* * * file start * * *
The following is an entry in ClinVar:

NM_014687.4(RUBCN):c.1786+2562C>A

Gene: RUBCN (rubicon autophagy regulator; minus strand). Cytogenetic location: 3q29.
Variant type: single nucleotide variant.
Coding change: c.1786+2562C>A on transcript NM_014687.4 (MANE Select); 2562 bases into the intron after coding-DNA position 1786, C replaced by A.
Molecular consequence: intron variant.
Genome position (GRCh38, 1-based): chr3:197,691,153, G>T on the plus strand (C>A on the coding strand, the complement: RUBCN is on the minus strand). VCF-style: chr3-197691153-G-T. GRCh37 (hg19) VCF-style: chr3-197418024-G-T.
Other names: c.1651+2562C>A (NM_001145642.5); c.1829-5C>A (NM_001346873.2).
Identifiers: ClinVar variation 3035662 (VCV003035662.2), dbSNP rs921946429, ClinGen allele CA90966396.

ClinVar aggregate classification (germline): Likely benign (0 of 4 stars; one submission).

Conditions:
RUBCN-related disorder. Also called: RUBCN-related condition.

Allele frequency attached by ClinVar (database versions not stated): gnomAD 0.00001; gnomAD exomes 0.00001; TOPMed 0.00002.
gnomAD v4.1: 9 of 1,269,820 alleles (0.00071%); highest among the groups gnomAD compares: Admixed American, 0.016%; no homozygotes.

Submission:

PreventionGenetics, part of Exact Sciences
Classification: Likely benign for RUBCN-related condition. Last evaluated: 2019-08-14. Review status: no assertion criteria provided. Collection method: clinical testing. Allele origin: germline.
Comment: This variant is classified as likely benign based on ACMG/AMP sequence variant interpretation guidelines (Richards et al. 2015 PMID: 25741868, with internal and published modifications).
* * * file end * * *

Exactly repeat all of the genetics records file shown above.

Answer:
The following is an entry in ClinVar:

NM_014687.4(RUBCN):c.1786+2562C>A

Gene: RUBCN (rubicon autophagy regulator; minus strand). Cytogenetic location: 3q29.
Variant type: single nucleotide variant.
Coding change: c.1786+2562C>A on transcript NM_014687.4 (MANE Select); 2562 bases into the intron after coding-DNA position 1786, C replaced by A.
Molecular consequence: intron variant.
Genome position (GRCh38, 1-based): chr3:197,691,153, G>T on the plus strand (C>A on the coding strand, the complement: RUBCN is on the minus strand). VCF-style: chr3-197691153-G-T. GRCh37 (hg19) VCF-style: chr3-197418024-G-T.
Other names: c.1651+2562C>A (NM_001145642.5); c.1829-5C>A (NM_001346873.2).
Identifiers: ClinVar variation 3035662 (VCV003035662.2), dbSNP rs921946429, ClinGen allele CA90966396.

ClinVar aggregate classification (germline): Likely benign (0 of 4 stars; one submission).

Conditions:
RUBCN-related disorder. Also called: RUBCN-related condition.

Allele frequency attached by ClinVar (database versions not stated): gnomAD 0.00001; gnomAD exomes 0.00001; TOPMed 0.00002.
gnomAD v4.1: 9 of 1,269,820 alleles (0.00071%); highest among the groups gnomAD compares: Admixed American, 0.016%; no homozygotes.

Submission:

PreventionGenetics, part of Exact Sciences
Classification: Likely benign for RUBCN-related condition. Last evaluated: 2019-08-14. Review status: no assertion criteria provided. Collection method: clinical testing. Allele origin: germline.
Comment: This variant is classified as likely benign based on ACMG/AMP sequence variant interpretation guidelines (Richards et al. 2015 PMID: 25741868, with internal and published modifications).